Who’s your Pooba?

Talisa Wager

This year’s Grand Pooba  has been working hard to ensure an exciting Hobo Week of zombie  hobo mayhem.

Hobo Day is a day like none other. School spirit and tradition abounds in many forms and culminates in the Hobo Day Parade, a yearly highlight for Briana Troske, this year’s Grand Pooba.

“The energy at the parade is amazing; there’s just nothing like it,” said Troske, a senior history major from Turton, S.D.

From the marching members of the Pride to students and families adorned in school colors, Troske loves every aspect of the parade. This Hobo Day she will have a view of the parade from a different seat than usual while she rides in the Bummobile.

“It meant so much to me to be chosen as Grand Pooba,” Troske said. “I get to be in a position on campus that not many students get to experience, and I am very grateful to have the opportunity.”

The parade was just one reason why Troske wanted to be Grand Pooba. She not only holds a passion for Hobo Day events, but said the position would challenge her.

As Grand Pooba, Troske is essentially the Hobo Day coordinator. Some of her responsibilities include overseeing committee members, selecting the Grand Marshall, publicizing events and organizing the parade.

“It’s a really stressful position, but it’s worth it,” Troske said.

Another major responsibility Troske holds during Hobo  Week is representing the entire student body.

“During the week she serves as a representative of our students to alumni and friends of the university,” said Catherine Bigbee, the advisor for the UPC.

Troske’s preparations for Hobo Week began this summer and as the event draws closer, she only gets busier. Beside her duties as Grand Pooba, she also works at Information Exchange in The Union and is involved with the University Program Council. Bigbee said Troske is often in the office around 20 to 30 hours a week.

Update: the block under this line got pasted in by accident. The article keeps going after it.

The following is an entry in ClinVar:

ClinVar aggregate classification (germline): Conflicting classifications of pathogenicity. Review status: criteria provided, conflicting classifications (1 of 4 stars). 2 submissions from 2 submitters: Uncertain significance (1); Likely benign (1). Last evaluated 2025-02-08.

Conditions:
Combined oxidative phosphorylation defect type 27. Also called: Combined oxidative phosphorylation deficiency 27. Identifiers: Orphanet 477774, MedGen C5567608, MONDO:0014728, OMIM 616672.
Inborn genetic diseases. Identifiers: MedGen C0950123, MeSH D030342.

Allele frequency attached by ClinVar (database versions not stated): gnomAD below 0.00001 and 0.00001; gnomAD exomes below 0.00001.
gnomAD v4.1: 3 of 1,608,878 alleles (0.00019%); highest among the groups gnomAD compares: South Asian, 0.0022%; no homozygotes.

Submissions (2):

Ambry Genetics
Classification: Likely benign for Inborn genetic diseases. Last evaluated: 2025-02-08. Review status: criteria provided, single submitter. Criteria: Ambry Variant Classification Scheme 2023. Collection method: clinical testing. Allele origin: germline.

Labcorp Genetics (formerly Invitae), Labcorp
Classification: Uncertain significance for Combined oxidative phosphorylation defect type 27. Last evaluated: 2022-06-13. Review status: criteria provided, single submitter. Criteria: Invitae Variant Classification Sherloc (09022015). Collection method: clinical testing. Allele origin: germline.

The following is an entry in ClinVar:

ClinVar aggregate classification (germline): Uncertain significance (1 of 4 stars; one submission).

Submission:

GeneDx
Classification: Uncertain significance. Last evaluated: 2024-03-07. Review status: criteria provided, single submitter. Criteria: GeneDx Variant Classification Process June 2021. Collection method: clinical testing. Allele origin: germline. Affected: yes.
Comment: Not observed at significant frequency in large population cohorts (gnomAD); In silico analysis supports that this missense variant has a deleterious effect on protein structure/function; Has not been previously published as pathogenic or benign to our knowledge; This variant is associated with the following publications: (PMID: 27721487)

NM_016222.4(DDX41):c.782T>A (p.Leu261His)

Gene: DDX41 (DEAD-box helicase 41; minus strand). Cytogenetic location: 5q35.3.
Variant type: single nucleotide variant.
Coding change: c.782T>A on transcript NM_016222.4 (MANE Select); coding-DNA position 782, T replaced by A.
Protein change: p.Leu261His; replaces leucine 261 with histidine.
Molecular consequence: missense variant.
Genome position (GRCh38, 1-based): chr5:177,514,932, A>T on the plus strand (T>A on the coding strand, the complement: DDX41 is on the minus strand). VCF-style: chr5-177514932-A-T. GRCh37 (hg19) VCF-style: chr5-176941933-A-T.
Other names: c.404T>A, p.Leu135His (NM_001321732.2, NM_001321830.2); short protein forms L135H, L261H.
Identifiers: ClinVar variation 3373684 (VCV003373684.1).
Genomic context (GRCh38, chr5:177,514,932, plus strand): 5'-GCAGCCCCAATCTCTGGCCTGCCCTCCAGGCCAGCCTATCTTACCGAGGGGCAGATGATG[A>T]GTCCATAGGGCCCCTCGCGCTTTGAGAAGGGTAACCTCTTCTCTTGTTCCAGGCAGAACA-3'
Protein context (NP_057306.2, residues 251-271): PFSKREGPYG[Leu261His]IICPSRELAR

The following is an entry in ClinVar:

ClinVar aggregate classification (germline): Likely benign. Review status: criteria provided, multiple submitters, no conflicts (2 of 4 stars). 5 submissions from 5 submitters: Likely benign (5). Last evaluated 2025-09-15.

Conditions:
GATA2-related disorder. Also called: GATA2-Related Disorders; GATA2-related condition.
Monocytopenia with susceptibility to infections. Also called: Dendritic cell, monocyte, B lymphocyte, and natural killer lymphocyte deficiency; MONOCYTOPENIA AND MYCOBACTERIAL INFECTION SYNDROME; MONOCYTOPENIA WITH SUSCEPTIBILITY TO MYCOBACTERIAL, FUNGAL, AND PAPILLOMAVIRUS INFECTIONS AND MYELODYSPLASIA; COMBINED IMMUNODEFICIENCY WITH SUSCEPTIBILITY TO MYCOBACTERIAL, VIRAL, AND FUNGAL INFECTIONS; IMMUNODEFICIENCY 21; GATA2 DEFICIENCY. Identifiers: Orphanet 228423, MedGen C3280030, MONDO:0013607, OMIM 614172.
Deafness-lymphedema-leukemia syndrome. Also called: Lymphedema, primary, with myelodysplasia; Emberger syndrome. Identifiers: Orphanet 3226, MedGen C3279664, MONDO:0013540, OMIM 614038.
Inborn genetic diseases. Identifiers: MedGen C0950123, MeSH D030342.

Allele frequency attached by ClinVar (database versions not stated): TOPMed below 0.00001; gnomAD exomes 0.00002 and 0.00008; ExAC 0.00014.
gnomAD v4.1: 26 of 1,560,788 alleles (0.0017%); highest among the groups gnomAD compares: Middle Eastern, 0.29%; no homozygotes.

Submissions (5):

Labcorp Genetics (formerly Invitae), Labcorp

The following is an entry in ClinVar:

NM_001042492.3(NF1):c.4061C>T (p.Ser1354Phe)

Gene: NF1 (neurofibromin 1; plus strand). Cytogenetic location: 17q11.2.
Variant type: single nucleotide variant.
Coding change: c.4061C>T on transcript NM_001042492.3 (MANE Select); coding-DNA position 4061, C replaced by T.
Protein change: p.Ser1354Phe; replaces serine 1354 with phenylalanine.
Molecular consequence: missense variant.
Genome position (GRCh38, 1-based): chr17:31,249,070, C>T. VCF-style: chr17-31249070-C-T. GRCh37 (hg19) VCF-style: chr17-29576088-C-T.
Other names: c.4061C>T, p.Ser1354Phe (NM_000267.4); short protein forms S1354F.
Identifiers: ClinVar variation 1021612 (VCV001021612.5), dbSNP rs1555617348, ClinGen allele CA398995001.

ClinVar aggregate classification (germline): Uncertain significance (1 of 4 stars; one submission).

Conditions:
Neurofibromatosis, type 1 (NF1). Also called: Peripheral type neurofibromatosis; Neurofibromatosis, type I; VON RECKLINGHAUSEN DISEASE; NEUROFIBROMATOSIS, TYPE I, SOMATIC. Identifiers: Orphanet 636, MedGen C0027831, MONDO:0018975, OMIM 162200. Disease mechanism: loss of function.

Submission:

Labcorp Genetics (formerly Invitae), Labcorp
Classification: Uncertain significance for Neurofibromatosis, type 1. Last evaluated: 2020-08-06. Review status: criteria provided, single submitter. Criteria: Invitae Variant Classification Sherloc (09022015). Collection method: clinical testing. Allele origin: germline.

“Her ability to maintain a level head through all of this and balance her priorities has really impressed me,” Bigbee said.

Ten years ago, Nick Wendell was representing SDSU as Grand Pooba. Wendell now works for SDSU as the assistant director of Student Activities.

“I built a lot of skills from the position, but I also gained a sense of respect for tradition,” Wendell said.

Hobo Day is an event with a long history and the Grand Pooba gets to be a small part of that every year, Wendell said. He discussed long-lasting traditions that the Grand Pooba enjoys, including sleeping at the top of the campanile one night during Hobo Week.

“I was a sophomore when I was Grand Pooba so it was a great learning experience,” Wendell said.

While he has many memories from his week as the Pooba, Wendell’s favorite was seeing the parade all come together and celebrating a successful Hobo Day.

The Grand Pooba is selected through an interview process during the spring before Hobo Day. Bigbee said the position is open to any student, but typical applicants have already served on the Hobo Day Committee or have other strong ties to the event.

“Briana certainly expressed a deep appreciation for Hobo Day in her interview and we felt really comfortable selecting her for the position,” Bigbee said.

An appreciation for Hobo Day is one characteristic most Grand Poobas have in common, as well as being organized and outgoing, Wendell said.

Organization is one thing Troske recommends to future Grand Poobas, as well as keeping procrastination out of the picture. She said things will go wrong and not according to plan, but that’s OK.

“Make the most of being the Grand Pooba,” Troske said. “You are the face of the student body during the entirety of Hobo Week, so have fun.”